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yeet - 82%

MutantClannfear, September 12th, 2018
Written based on this version: 2012, Digital, Independent

*Note: This review was originally posted here in 2013 or so and I'm reuploading it now that this band is back on the Archives.*

The two members of Morbid Footnote allegedly met via the forums on this website, which would make this release literally one of the greatest things ever created solely by the Metal Archives. The Ugliest King is a relatively unique, captivating, and altogether brief yet satisfyingly complete bit of death metal which somehow manages to be as agonizing as it is fun.

The best way to describe this album that comes to mind is the riffs of Incantation-styled, creepy-crawly death metal, with a touch of grindcore added to keep things speedy and brief. For an album devoted to an infamously deformed historical figure, it's actually pretty well-suited to the music: if this is anything at all, it's ugly as fuck. The band secure the imagery through the ridiculously fucking huge guitar tone, engulfing the music in thick, warm layers - almost like Portal, but the resulting noisewall is much less solid and more like a bunch of boulders crushing everything in their path. When Morbid Footnote pick up speed, there really isn't anything left standing in their wake; the force they muster in the process is actually rather mesmerizing.

It's actually pretty surprising how good the riffs are, considering the state of oversaturation in this general style of death metal, but Morbid Footnote do everything they can to keep things captivating and it works. There are various styles on display here: a few of the stereotypical "slow Incantation riffs" make appearances, but the band are usually in speedy mode where they tend to play rhythmically simple but melodically chaotic tremolo riffs or - my favorite - chunky, chuggy riffs that forcefully stomp, and hard. Admittedly, very few of the riffs are particularly stellar, but all of them are at the very least good and they're most definitely entertaining to listen to.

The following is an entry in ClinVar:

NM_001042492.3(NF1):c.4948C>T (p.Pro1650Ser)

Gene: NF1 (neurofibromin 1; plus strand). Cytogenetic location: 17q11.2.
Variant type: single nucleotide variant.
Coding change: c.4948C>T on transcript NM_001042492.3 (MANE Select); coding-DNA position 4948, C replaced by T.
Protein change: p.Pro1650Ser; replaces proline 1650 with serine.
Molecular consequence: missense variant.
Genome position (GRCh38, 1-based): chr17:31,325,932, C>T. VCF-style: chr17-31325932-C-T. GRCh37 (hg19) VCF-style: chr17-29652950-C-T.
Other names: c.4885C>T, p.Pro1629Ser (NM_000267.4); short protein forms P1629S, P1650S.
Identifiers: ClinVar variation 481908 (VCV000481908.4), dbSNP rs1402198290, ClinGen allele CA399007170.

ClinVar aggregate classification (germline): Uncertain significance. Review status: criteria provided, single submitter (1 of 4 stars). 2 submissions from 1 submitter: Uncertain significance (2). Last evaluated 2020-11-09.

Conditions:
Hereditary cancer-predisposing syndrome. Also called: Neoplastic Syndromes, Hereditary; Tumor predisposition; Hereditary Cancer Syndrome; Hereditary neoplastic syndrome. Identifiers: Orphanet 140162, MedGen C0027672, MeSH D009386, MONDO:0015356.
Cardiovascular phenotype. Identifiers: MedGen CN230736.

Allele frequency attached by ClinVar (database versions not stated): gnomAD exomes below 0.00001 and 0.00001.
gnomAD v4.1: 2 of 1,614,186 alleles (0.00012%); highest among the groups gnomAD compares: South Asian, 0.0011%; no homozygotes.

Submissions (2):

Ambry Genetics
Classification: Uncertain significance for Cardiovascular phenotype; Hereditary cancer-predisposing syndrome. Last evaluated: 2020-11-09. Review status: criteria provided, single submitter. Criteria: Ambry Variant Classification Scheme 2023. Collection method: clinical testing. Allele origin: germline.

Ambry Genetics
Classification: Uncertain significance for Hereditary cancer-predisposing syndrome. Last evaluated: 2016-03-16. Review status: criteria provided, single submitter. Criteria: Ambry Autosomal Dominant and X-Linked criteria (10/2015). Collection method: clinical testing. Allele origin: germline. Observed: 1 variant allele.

The vocals are no slouch, either - there are apparently two vocalists present on The Ugliest King, and both sound pretty kickass. The primary mode of low vocals is a low, partially gruff yell which usually sounds simultaneously booming and panicked; it's hard to describe, but it's a pretty unique approach and it suits the music better than I'd imagine any other set of growls would. (Actual death growls, akin to deep and bestial barks, are sparingly utilized throughout the album, and work pretty well, but that might be due to the fact that they're seldom used.) Meanwhile, raspy shrieks, also sounding somewhat panicked and nervous, act as emphasis on the ends of vocal measures and just seem to serve as a general change-of-pace whenever Morbid Footnote deem that one is needed. The vocal performance is exceptionally catchy and entertaining to listen to all-around, though I kind of wish there was more cohesion; it'd be nice to have shrieking-only sections during the really fast sections of the music, as opposed to a constant tag-team. Nevertheless, the vocals hardly detract anything from the music itself, and as I've implied they're downright delightful to listen to.

The deep, buried drum kit chops up the guitar into thick, heavy punches of sound whenever a blast beat is summoned (which, again, is often), which makes Morbid Footnote into an unusually percussive project. Even when blasts aren't the drummer's mode of communication, the rock-like beats the being played are actually somewhat lively and interesting, and don't feel like filler to connect the speedier parts of the music. Part of me feels the drum kit would have a bit more force were it raised in the mix just a little bit, though - I get the feeling while listening to this album that the snare isn't really hitting the music as hard as it could be.

With just a few alterations here and there, this would be a masterpiece. As it stands, Morbid Footnote's debut album is still an exceptionally fun, heavy, catchy and entertaining endeavor, and certainly worth the 14 minutes it takes to try it once. Between the speedy Incantation riffs with the massive guitar tone, the odd yet fitting vocal performance, and the appreciation for efficient and brief songwriting rarely seen in metal nowadays, this is an awesome album. I'd recommend this to anyone with even the faintest interest in death metal of any sort, it is honestly just that good.